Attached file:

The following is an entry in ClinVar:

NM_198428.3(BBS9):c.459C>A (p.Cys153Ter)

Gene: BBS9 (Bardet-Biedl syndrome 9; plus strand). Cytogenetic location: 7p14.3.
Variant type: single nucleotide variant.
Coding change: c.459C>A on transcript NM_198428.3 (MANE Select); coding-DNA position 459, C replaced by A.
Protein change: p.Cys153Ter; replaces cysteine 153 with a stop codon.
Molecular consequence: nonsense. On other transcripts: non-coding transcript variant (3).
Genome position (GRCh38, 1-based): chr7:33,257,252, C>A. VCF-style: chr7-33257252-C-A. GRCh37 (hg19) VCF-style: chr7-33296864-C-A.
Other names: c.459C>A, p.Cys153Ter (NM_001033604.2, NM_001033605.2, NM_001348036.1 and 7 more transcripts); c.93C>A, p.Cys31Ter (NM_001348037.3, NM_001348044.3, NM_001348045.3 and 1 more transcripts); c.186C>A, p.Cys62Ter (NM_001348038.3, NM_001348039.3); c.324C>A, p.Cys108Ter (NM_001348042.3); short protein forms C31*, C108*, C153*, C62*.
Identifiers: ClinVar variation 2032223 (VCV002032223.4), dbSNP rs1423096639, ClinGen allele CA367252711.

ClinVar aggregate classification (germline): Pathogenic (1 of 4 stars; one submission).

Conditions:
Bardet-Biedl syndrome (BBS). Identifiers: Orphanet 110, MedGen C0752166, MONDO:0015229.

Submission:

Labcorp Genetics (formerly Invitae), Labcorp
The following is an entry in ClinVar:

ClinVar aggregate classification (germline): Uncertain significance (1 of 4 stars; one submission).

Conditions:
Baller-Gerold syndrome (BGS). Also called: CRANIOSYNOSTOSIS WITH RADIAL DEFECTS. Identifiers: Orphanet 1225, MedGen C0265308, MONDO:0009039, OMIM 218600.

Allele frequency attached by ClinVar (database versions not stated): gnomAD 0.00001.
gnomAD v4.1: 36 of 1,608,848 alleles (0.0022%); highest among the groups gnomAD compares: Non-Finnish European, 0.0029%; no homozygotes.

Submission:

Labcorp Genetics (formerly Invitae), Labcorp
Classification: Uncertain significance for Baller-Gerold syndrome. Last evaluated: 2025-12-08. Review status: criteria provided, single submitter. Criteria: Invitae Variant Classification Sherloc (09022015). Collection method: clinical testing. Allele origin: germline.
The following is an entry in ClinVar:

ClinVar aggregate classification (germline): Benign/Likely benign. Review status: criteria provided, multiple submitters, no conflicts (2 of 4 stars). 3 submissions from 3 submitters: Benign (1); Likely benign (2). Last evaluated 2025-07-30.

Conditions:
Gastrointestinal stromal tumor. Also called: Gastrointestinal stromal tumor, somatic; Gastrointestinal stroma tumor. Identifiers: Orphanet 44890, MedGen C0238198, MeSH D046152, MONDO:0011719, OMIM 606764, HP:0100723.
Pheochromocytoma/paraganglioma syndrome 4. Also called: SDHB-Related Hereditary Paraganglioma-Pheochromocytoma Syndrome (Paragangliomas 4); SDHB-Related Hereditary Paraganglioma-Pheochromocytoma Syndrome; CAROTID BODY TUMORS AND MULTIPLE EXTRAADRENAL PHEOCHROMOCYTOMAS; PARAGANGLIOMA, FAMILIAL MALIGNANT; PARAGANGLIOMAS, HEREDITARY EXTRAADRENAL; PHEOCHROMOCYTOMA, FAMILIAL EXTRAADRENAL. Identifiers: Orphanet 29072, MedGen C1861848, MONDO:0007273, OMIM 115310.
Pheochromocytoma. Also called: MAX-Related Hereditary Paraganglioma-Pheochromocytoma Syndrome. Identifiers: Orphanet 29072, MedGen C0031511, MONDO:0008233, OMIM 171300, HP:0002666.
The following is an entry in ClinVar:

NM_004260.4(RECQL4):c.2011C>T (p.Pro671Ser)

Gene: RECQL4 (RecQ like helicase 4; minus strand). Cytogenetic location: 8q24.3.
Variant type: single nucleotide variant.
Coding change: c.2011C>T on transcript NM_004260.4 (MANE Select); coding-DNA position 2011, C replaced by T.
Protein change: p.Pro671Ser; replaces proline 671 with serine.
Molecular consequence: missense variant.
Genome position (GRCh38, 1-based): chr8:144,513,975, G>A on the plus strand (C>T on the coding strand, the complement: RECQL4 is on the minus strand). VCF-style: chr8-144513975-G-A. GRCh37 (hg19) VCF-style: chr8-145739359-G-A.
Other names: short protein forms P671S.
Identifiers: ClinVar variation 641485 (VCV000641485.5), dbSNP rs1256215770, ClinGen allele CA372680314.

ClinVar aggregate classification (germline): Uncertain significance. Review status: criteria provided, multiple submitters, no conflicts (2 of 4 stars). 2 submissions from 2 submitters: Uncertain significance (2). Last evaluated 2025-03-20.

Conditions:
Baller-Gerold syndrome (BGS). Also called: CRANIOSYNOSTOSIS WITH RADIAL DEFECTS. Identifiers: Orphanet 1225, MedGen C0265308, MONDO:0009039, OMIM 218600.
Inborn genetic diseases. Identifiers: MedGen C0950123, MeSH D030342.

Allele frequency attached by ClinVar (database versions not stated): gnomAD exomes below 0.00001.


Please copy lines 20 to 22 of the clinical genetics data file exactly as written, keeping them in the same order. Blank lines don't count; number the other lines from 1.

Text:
Allele frequency attached by ClinVar (database versions not stated): gnomAD 0.00001.
gnomAD v4.1: 36 of 1,608,848 alleles (0.0022%); highest among the groups gnomAD compares: Non-Finnish European, 0.0029%; no homozygotes.

Submission: